>> It wasn't too long ago that the strange new trend with the car business was to take a sloping back sedan with four-doors and call it a coupe, a four-door coupe. Now we've got a four-door coupe that's also big and tall and riding high. It's an SUV and it's still called a coupe -- of sorts. It's the BMW X6 and it's one of the strangest cars on the road. Let's check its tech.
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>> Now I must say, for a biggish SUV, it's one of the most responsive you'll ever drive. The power on this guy comes from a 3-liter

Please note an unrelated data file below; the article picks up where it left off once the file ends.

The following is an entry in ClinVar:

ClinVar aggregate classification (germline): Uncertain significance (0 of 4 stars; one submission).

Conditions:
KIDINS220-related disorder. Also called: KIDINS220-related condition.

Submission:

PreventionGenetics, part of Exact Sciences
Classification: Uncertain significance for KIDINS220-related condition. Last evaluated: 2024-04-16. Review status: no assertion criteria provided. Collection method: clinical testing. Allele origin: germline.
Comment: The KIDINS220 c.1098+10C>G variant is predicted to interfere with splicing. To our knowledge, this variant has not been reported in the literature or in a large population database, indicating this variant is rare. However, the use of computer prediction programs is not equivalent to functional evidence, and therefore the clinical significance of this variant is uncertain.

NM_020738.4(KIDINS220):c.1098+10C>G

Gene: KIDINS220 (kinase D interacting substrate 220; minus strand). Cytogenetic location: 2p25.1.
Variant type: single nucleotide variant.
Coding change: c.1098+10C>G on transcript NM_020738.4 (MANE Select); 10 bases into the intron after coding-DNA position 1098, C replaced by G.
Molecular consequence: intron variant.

twin-turbo inline six -- you know the motor. It's on the 335i that we love to death. It's not as responsive on this big old tub of lard, which is pushing 5,000 pounds, but it's still ample power from a very small lean motor, displacement-wise, it's a nice package, but if you think you're gonna get in this thing, cover your eyes and say, wow, I feel like I'm driving a 335i -- not. Bottom line, this is a large utility vehicle and it drives like one. But there may never be a better driving one in history. I've got mixed reactions of the steering wheel in terms of its layout and in terms of what happens with it. First of all, you've got these funky shifters here, which is BMW's new shift logic, which is pull back for an up-shift, thumb forward for a downshift. It takes a little getting used to, but you know, it's no different than any other, it's just different than every other, you know what I mean? In terms of getting into a different gear, blessedly, you don't have to go into the manual mode with this little dildo shifter. You can leave that and drive and just hit one of these guys here to snatch a gear and then pull it back, so slipping in and out of manual mode is not a problem. What gripes me on this car is the navigation screen. Look at those fonts on the map. Part of the Y is thick, the other leg is narrow, same thing for the N. If you had that going on your PC display, you'd say, ah, I got the wrong graphic setting on my display card, we go fix that. On a car, you can't fix it, you're stuck with it. It's just not pretty, but never mind all that, here's the payoff in terms of interface on this car. When I go set my directions and I get my destination and all that's done, look what I see. That is the best heads-up display I have ever seen in a car. I wonder if military jets get it that good. You see, I've got my speed displayed up there, and my navigation instructions are right above it. That to my mind is what every in-car nav will do one day. That's exactly what the directions ought to be. Oh, by the way, as if they're admitting this thing really is an SUV, look what's under my elbow, a rear seat entertainment system for the kiddies in the back. I like it here, I don't love it, I wish this was a pair of headrest monitors. But this is better than here, where it's gonna block my rear view. BMW is smarter than to do that. Oh, by the way, did you notice that badge out there, X Drive? That's BMW's intelligent all-wheel drive system, standard on the X6 series. And one of the things it does that I find fascinating is called Dynamic Performance Control. It's kind of an extreme limited-slip differential in the rear. It can really buy us the torque way to the left or way to the right wheel. That can be used to combat under steer and over steer real effectively on this car. And in the future I bet they're gonna use it to create one of those lane departure correction systems. Not available yet, it's got to be coming. Let's price our X635i, about fifty-three base and you're gonna want to do it up CNET style. Add 2000 for a navigation package with nav, voice activation and rear view camera. Another two grand for the full audio options of better audio, iPod connector, all of that. By the way, HD radio is 350 a la carte. Rear seat entertainment is 1700, and you got to get the heads up display for 1200.
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